Years or seconds – same thing
Posted August 30, 2010on:
There’s a car commercial on TV where a dad rattles off a list of safety measures to a little girl who can’t see over the steering wheel. At the end of the commercial, we learn the little girl is really all grown up but the dad still sees her as his baby.
That’s EXACTLY what I am experiencing right now. On Saturday, I dropped my first-born son off at college.
My mother warned me during my first pregnancy. “You have never felt love like this before. Nothing even comes close.” She was right. From the moment the plus sign appeared on the test, my perspective shifted. I went without chocolate (Yep. I really did.) No medication. No caffeine. No alcohol. Rob was born at nine pounds, ate like a baby moose, pooped like an adult moose and now he’s eighteen and I’m supposed to be “done” with him.
Uh uh. Sorry. Ain’t happening.
Sure, I knew I’d fall hopelessly in love with a baby of my own. But what nobody ever told me, what the What to Expect books don’t adequately cover, is that having your own baby is false advertising! He’s not mine, he never was. He belongs to himself. I just got to borrow him for oh, eighteen years. Having your own baby goes beyond merely raising a functional member of society. It’s performing thoracic surgery on yourself. It’s reaching in to your own chest cavity and splitting your own heart into pieces – keeping one for you and cheerfully handing one over to your child. The piece that goes to the baby works just fine. But mine is left exposed, not just worn on my sleeve, but outside of my body. It beat harder, faster, when that baby ran for the ungated stairs. It aches when he aches, it bled when his friends banded together to bully him and it comes to a complete stop whenever he’s injured. (Which is often. Thirteen stitches in his leg two months ago.) It sits, stuck in my throat, every time he asks for the car keys. It begs me, screaming and pounding on my rib cage, to turn the car around as I drive away, watching him wave in the rear view mirror and it wonders just how it’s supposed to continue beating on its own.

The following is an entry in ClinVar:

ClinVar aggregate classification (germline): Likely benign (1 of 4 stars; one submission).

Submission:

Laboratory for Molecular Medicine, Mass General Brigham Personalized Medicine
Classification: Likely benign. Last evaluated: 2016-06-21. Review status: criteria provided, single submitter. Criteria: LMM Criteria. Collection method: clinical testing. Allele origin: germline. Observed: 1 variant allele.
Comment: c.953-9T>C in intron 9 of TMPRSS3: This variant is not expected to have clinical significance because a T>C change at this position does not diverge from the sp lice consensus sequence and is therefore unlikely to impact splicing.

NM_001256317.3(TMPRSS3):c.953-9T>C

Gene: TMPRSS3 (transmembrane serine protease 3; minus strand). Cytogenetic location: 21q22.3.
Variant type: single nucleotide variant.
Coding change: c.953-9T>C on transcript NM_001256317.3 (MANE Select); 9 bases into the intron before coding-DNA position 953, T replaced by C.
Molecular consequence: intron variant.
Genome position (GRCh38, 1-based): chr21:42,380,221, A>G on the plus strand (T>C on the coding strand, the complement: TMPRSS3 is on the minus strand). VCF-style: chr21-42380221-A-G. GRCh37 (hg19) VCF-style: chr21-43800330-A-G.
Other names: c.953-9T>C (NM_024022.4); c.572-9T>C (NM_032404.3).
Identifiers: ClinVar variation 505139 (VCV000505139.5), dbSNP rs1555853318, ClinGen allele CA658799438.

I know this is the circle of life. (Cue Elton John here.) I did what I was supposed to do. Raised him with morals and standards, encouraged his dreams, sacrificed to make sure he got the opportunity to realize them. He’s a good kid. I trust him. But I don’t trust the rest of the world with him, the other half of my heart. He’s ready. I know he is. But I’m NOT.
I have to get back to work. I have to write, take care of the house, pay the bills. I wonder, how will I put my mind to these things when it wants so desperately to do nothing else but listen to my heart? Eighteen years separates the two photographs posted here. The years feel like minutes now. Seconds, even. I blinked. I blinked and he’s off, living his own life.
I will get used to this. Eventually. With the help of strong drink and lots of chocolate. And I’ve no doubt he’ll make me proud, just as he’s done since 1992. Circle of life and all that. *rolls eyes* Ah. It starts already. Son #2 (which indicates birth order, not preference 🙂 ) just reminded me that he’ll be sixteen in a few months. In New York, sixteen is the learner’s permit age.
Please. Just kill me now, before my heart fails completely.